• Having a Will in place is an important step to ensuring that your wishes are met when you die. You may be considering leaving money to charity in your Will, or wondering whether you should gift money to a charity while you are still alive. There are many things to consider when making a Will and we would advise that you talk to a trusted professional Will advisor about all your options.

    Find out more about why and when you should make a Will.

    Benefits of gifting to charity in your Will

    Leaving a gift to charity in your Will is an extremely generous thought and goes a long way. But what are the consequences of doing this once you have passed away, or even gifting to a charity when you are alive?

    You may have heard of the seven-year rule – this rule relates to making a gift to someone, for example a one-off gift of £10,000 to a child. If you were to make a gift of this nature, then you will need to survive seven years from the date of the gift, for it to be completely out of your estate for inheritance tax purposes (subject to any available allowances).

    If you make a gift to charity during your lifetime (a lifetime gift) then the seven-year rule is not applicable as all gifts to charity are exempt from inheritance tax. It also means that the charity does not pay tax on your gift and it will receive 100% of the gift. If you are also a taxpayer, the charity will also get the added bonus of gift aid on top of your donation.

    Some people include charities in the residue of their estate. Once all debts, gifts and funeral expenses have been paid, everything leftover is legally known as the ‘residue’. A percentage of the residue can be left to one or more charities.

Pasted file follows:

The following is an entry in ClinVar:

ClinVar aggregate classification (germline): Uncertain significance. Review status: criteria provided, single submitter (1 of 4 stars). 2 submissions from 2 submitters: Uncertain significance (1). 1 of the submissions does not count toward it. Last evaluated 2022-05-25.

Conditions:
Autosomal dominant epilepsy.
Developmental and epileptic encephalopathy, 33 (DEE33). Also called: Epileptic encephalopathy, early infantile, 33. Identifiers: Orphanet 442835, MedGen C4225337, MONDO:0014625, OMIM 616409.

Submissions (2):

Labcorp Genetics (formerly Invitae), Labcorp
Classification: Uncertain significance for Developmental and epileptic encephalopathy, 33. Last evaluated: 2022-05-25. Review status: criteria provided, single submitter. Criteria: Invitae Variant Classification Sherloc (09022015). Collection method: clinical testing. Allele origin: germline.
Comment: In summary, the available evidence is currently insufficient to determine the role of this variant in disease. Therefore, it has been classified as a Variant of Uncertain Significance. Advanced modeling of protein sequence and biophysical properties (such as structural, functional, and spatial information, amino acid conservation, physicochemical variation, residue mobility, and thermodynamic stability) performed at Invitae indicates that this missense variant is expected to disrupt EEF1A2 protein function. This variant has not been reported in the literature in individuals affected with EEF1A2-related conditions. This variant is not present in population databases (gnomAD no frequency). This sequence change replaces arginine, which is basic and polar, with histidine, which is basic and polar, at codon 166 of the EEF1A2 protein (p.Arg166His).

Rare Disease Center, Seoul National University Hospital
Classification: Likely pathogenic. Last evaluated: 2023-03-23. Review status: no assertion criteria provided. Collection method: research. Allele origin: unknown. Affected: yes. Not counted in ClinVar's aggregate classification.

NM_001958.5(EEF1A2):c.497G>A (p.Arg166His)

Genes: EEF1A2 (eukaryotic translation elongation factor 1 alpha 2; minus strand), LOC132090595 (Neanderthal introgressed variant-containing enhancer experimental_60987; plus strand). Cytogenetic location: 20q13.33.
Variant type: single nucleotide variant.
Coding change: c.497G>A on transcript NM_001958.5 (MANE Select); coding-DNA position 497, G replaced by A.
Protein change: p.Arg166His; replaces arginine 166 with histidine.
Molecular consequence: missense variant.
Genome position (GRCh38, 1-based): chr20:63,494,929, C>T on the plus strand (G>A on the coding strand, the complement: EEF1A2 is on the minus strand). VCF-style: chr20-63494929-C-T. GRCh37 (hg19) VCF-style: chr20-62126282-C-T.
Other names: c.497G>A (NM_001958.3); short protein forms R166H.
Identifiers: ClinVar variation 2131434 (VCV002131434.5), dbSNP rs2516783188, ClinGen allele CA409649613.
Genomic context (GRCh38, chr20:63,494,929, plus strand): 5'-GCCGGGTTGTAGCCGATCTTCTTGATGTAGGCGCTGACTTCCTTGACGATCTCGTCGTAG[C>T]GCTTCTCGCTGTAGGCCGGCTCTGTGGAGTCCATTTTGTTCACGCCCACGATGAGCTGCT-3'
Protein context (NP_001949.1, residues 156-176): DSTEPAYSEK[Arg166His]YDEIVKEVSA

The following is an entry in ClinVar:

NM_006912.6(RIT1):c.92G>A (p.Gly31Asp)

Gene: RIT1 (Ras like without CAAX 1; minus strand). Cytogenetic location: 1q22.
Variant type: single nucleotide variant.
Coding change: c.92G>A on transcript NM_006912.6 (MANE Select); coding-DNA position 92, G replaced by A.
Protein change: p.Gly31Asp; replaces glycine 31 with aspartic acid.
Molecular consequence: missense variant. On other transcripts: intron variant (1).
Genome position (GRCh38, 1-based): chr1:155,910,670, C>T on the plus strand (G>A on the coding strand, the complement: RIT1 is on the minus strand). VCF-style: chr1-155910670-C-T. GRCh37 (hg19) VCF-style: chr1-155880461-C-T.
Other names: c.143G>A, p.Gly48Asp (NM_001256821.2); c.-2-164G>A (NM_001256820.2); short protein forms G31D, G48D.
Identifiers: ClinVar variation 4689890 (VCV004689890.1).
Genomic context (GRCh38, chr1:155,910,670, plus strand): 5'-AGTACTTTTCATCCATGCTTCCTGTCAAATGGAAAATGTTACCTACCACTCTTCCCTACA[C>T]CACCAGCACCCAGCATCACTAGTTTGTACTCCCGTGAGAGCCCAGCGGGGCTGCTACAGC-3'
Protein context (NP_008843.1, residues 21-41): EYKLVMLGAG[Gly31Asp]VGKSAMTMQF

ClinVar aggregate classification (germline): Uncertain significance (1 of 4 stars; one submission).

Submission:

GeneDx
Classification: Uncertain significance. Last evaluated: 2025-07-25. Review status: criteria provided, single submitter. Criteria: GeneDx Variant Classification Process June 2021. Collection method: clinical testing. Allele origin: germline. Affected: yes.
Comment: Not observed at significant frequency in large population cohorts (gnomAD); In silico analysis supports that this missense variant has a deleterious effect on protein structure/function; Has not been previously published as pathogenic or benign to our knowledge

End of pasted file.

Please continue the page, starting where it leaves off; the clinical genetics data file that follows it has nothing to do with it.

Not many people know that if you leave a minimum of 10% of your estate to a charity or several charities, you can reduce your inheritance tax liability from 40% (charged on assets over available allowances) to 36%.  This may not seem a lot but that extra 4% of your estate could go to family members, tax free.

    So why not use this year’s festive period to review your Will and include a charity close to your heart?

    Giving gifts on behalf of someone else

    More and more people are being named as a financial attorney for a family member. A financial attorney is a named person, who can act on behalf of someone else, if they need assistance or they cannot make decisions themselves. As an attorney, you can give gifts to another, on customary occasions and of reasonable expense. A customary occasion can be anything from Christmas, birthdays or anniversaries, however, it is important that the attorney considers various other factors when considering making a gift.

    If the attorney wishes to make a larger gift, then they may need this to be authorised and sanctioned by the Court of Protection, subject to certain set circumstances, who will take a fair approach and view on matters.

    If you are a financial attorney and would like more information on giving a gift to someone, on behalf of someone that cannot make the gift themselves, please contact our Gifting Applications team who will be happy to help.

    Find out more about leaving money to charity in your Will

    If you are considering making a Will or updating an existing Will and would like to consider the best way to leave money to a charity then get in touch with our Will Writing Solicitors today and we can advise on your options.

    This content is correct at time of publication

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    Take a look at our Wills page for useful information, resources, guidance, details of our team and how we may be able to help you

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